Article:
Gary Cohn, the former Goldman Sachs executive and National Economic Council to President Donald Trump, reportedly wasn't in a position to give his all at the White House.
Cohn reportedly spent his time reviewing the basics of economics at the White House, and remarked that he was working at just 20% of his capacity.
Gary Cohn, the director of the National Economic Council and President Donald Trump's top economic adviser who announced he would soon leave the administration, reportedly wasn't in a position to give his all at the White House.
In February, after Trump gave a well-received State of the Union address and another big speech at Davos, Cohn reportedly told Chief of Staff John Kelly that "I'm working at like 20% of my capacity," a source told the news website Axios.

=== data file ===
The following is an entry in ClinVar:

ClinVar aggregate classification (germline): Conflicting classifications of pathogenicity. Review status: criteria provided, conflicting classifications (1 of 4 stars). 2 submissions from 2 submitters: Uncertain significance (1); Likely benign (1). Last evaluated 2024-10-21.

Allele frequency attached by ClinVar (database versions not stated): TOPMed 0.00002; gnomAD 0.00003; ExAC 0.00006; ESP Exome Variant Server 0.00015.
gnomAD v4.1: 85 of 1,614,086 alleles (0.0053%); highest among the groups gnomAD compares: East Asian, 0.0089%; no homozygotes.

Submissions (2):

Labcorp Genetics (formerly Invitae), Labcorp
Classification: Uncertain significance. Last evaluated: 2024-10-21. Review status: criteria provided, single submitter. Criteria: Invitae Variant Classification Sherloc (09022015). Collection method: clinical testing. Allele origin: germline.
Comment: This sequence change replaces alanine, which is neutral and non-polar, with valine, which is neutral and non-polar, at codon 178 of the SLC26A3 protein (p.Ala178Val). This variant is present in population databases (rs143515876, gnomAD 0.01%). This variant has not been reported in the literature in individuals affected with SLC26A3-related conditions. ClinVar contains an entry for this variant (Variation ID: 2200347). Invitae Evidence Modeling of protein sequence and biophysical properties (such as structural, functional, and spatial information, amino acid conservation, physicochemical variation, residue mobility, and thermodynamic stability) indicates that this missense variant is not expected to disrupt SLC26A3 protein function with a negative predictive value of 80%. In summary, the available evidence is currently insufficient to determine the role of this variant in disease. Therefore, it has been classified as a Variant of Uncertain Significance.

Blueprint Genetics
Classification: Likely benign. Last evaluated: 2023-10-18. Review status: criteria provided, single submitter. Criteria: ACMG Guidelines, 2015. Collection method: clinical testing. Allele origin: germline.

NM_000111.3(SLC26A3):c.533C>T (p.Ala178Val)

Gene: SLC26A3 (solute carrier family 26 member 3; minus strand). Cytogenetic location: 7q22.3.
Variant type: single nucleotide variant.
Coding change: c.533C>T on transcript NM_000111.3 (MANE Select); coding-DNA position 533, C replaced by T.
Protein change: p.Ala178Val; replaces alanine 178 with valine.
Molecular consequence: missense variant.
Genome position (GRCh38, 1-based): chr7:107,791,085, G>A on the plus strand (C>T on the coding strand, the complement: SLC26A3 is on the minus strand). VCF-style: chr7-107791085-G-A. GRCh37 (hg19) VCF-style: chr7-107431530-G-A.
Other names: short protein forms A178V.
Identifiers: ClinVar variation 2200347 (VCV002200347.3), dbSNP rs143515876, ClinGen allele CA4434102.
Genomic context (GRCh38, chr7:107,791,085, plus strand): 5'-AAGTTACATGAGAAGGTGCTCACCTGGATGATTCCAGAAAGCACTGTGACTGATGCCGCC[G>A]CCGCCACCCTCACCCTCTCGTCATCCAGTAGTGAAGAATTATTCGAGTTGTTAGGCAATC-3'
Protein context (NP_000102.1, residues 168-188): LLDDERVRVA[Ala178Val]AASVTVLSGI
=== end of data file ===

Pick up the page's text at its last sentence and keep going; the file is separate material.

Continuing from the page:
Cohn, a former Goldman Sachs executive, spent much of his time working for Trump explaining conventional wisdom and broadly accepted concepts. Recently, he pressed Trump not to go ahead with tariffs on metal imports, a battle he appears to have lost.
Though Cohn was part of the successful push for Trump's tax cuts, he later only made few appearances pushing for infrastructure spending.
"Cohn said that if Trump could put him in a role where he would use 80% or 90% of his brain capacity, he'd stay," Axios wrote.
"It has been an honor to serve my country and enact pro-growth economic policies to benefit the American people, in particular the passage of historic tax reform," Cohn said in a statement announcing his departure. "I am grateful to the President for giving me this opportunity and wish him and the Administration great success in the future."